You may not be in the advertising business, but chances are that your business advertises. And if you're like many business owners, one of your biggest frustrations can be the results: mysterious at best and terribly disappointing at worst.
The more you understand the topic, though, the better you can navigate around offerings and hopefully get the most bang for the buck.
A recent conversation between Randall Rothenberg, CEO of the Interactive Advertising Bureau, and John Battelle, executive chairman of Federated Media Publishing, can help put online advertising in perspective. Although aimed at an industry insider crowd, there were two major points that entrepreneurs should pay attention to.
Avoid diseconomies of scale
There are absolutely times when you need to do something different because consumers have been stuck with predictability. At such times, shaking up the old order is good. However, there are other times when doing something new just because you can is a mistake. Rothenberg made the point that ad formats often miss a needed level of standardization and predictability:
Marketing for large companies is fundamentally an industrial process. They depend on scale. The reason advertising grew was all because of scalability. The television ad takes a writer, a designer, a producer, and a media or account person to place the ad. Then it can run anywhere-on 600 networks, or any magazine.
But what has happened in online ads? Different publishers created their own formats. Just as the magazine with odd-size pages might be too tall to physically fit into newsstands, the "creative" ad outlet has made it difficult for advertisers to consider them. The latter would have to literally recreate material. Force a customer to "take on new costs," as Rothenberg said, and you might as well ask them to walk out the door. Until there is real standardization on the Web, a lot of brand advertising won't get the economies of scale to work well.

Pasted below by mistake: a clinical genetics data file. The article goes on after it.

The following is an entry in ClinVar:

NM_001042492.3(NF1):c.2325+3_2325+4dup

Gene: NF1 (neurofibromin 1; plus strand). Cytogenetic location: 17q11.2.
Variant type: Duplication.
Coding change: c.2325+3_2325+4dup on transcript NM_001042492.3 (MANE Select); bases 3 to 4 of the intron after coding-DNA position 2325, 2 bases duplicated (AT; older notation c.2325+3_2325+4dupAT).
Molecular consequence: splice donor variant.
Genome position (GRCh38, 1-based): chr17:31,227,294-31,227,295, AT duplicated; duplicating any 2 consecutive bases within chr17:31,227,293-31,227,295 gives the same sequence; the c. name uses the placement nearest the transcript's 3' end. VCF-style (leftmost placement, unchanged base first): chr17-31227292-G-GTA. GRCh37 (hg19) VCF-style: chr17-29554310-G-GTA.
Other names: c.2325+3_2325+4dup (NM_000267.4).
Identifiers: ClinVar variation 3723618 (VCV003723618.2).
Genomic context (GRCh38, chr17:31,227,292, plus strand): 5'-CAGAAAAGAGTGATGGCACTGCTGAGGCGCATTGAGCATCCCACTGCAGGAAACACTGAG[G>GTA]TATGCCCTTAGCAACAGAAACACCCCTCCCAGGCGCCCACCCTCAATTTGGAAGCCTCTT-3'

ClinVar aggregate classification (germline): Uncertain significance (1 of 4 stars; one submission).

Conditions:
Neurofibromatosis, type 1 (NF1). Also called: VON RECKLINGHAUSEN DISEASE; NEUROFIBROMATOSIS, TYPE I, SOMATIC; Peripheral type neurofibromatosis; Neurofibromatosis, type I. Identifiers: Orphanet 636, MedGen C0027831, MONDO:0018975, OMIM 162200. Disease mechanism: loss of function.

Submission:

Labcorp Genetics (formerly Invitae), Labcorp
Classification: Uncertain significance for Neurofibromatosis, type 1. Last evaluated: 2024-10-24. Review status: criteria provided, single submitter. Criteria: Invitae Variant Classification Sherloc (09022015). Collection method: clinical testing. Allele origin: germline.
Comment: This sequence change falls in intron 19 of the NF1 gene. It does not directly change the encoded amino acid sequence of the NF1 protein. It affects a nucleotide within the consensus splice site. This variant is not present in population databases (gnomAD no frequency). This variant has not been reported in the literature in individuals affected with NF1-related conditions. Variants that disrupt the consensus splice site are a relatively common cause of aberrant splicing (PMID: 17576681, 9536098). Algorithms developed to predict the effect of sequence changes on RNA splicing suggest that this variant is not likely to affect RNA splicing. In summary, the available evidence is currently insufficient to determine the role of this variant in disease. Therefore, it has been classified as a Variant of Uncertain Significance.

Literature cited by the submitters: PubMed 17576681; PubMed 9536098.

Lesson: Don't assume that all online media are the same. For efficiency, look for promising outlets that will let you easily reuse what you already have.
Don't get taken by click-through rates
Rothenberg points out that online advertising was created in a way that "facilitated direct-response marketers mostly." That has made "low click-through rates... a red herring," because that isn't the number direct marketers pay the most attention to. Ultimately, a DM program needs to look at the yield curve--the breakout of cost of acquiring customers compared to the effectiveness of the ad.
You really want to make the action you want cost less than the benefit you get. So the click-through rate itself is a distraction. A low rate at a low enough cost, with a high enough conversion rate to the action you want from consumers, can still be a good buy. Conversely, if the ad costs are high enough or the final conversion low enough, then even a seemingly productive click-through rate can leave you losing money.
Lesson: Take the time to correctly work the numbers. Track the customers that come in from a given venue and calculate the conversion. Then look at the cost per click-through and look at the ROI.